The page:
Episode 9: Pierre-Laurent Aimard Performs Selections from the Well-Tempered Clavier, Book I

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Thursday, November 13, 2014

We're offering a free download of Bach's Well-Tempered Clavier, Book I (Preludes and Fugues, Nos. 1-3). Grab it now and listen to an interview with the pianist, Pierre-Laurent Aimard.

Album Details:
Well-Tempered Clavier, Book I, Preludes and Fugues Nos. 1-3, BWV 846-848
Johann Sebastian Bach
Pierre-Laurent Aimard, piano
J.S. Bach: The Well-Tempered Clavier I | Pierre-Laurent Aimard
Deutsche Grammophon 4792784
Available at Arkivmusic.com

Pianist Pierre-Laurent Aimard took a seven-month sabbatical last year from recitals in order to spend time at the Wissenschaftskolleg (Institute for Advanced Study) in Berlin, where he set to work on Bach's Well-Tempered Clavier, Book I. The result is a current recital series and this new recording, made in March for Deutsche Grammophon. Consisting of 48 pairings of preludes and fugues, Bach's work was originally written for harpsichord, and it set new standards in contrapuntal composition. Aimard explains in a video blog that the cycle is its own "universe," where a pianist's concentration cannot flag for a moment.

Q&A: Aimard in Eight Minutes

By Jeff Spurgeon

French pianist Pierre-Laurent Aimard

During Pierre-Laurent Aimard's sabbatical he attended lectures and concerts, read a great deal, and lived in a cottage in which he could play the piano as much as he liked, day or night. On the eve of a Carnegie Hall recital, Aimard sat down for a conversation. We talked about the pleasures of a sabbatical, playing techniques, the instrument he used in his new recording, and the mysteries and wonders of Bach. "I have the feeling that this music helps me to balance my life better," he said.

Aimard also reveals the other piece of music that is “a contrapuntal voice to the music of Bach” in his world these days: a new piano concerto by Harrison Birtwistle.


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Comments [5]

Arnold Bloom from Menlo Park, California

Sorry, Mr. Aimard, but I find your playing of the Well-tempered colorless and boring. When played on a piano, it should sound like piano music -- legato, with some expression, and in the fugues there should be some attempt to delineate voices. Note that Bach called this work the well-tempered KLAVIER. This implies, I think, that he was referring to more than just the harpsichord. Making the piano sound like a harpsichord simply does not work.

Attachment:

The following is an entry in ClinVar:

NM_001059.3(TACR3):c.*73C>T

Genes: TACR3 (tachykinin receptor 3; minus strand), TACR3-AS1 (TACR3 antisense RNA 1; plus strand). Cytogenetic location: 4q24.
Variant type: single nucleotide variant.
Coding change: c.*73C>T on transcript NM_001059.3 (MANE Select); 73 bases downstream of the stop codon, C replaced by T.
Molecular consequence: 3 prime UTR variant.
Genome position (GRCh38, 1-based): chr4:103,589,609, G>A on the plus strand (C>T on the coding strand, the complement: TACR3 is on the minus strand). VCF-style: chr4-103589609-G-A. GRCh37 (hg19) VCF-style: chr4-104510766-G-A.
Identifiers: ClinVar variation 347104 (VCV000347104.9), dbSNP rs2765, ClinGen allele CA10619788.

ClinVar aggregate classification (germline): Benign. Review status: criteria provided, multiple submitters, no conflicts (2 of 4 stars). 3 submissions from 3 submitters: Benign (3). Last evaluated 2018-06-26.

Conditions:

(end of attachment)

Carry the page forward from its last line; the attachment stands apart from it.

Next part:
Nov. 14 2014 03:42 PM

Ah. Got it. I'm used to seeing a 'G' in there. I didn't see it in from your original post. DD~~

Nov. 13 2014 10:39 PM
Kenneth Bennett Lane, Lake Hiawatha, NJ from Richard Wagner Music Drama Institute, Boonton, NJ

MOUSSORGSKY is the non-cyrillic version of the Russian spelling.

Nov. 13 2014 09:39 AM

That was brief? Who is this that you refer to?


I am NOT a helden ...

Nov. 13 2014 01:47 AM
Kenneth Bennett Lane, Lake Hiawatha, NJ from Richard Wagner Music Drama Institute, Boonton, NJ

Like Shakespeare, JOHANN SEBASTIAN BACH, had such comprehensive vision of the world he knew and such an imagination and compositional virtuosity to reach deep into many formats and get his message across. MOZART, BEETHOVEN and WAGNER IMHO are the only other musical geniuses that may still be as BACH widely played and appreciated one hundred years from now. Great as BACH was/is each composer has his/her own style and format and content so it is not appropriate to claim the top of the totem pole to any one great composer, no matter how great. I am partial to RICHARD WAGNER because his music most touchest both my personal and professional life. But Mozart, Beethoven, Bellini, Verdi, Puccini, Berlioz, Saint-Saens, Gounod, Massenet, Debussy, Giordano, Schubert, Arnold Schonberg, Brahms, Richard and Johann Strauss, Moussorsky, Borodin, Rimsky-Korsakoff, Bizet, Meyerbeer and Hugo Wolf all have legitimate claims on my leisure as well as professional life. Ask a mother or father who their favorite child is if they have more than one and one will see it is not that easy to marginalize one's preferences. ALL deserve our attention and respect. There will always be time and devotion cheerfully dedicated to the presentation of this great master's ouevre. The test of time is virtually always the most respected judgment on the preciousness of anything. BACH's music has met that test. JOHANN SEBASTIAN BACH is one of the great titanic geniuses of music and his music and its influence will be forever with us no matter what the current fads that will turn up as certainly as day follows night. SIngers and instrumentalists and music lovers all clamor for more BACH. I am a Wagnerian heldentenor, an opera composer ["Shakespeare" and "The Political Shakespeare"], teacher of voice production and I train and coach big-voiced singers in the Wagner rep and actors in the Shakespeare oeuvre. www.WagnerOpera.com

Nov. 13 2014 12:23 AM

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